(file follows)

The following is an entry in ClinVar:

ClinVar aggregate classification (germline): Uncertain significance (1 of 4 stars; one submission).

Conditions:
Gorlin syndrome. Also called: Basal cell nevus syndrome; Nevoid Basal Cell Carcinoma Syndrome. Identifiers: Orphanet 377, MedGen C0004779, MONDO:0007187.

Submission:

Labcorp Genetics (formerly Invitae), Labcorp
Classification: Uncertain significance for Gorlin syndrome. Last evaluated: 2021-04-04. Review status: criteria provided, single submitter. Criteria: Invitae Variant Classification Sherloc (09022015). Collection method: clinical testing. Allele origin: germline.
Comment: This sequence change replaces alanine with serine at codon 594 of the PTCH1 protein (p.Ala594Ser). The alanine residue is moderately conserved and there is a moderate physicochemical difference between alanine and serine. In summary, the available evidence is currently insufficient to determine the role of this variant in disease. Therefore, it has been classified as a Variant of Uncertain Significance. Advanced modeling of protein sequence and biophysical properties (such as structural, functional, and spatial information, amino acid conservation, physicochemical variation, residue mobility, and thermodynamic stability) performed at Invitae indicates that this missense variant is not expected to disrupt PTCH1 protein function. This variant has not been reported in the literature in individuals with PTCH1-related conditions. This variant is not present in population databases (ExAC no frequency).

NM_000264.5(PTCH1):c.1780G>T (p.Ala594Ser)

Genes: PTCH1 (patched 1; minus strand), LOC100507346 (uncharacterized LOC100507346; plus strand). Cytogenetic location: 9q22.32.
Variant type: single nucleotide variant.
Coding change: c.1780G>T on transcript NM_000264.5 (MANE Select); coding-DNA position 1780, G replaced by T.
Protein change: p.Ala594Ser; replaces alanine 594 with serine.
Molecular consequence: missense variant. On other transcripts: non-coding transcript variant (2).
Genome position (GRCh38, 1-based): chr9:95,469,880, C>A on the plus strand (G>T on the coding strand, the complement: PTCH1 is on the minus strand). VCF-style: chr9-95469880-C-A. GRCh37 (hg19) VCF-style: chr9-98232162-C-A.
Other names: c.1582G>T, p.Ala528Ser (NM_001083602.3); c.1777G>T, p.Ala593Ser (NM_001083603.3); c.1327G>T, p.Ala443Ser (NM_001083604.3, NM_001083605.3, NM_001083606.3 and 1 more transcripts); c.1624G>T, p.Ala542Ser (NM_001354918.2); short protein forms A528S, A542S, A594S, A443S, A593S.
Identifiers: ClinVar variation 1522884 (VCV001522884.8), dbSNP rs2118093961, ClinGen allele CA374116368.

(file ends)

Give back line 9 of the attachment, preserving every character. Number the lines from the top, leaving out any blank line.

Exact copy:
NM_000264.5(PTCH1):c.1780G>T (p.Ala594Ser)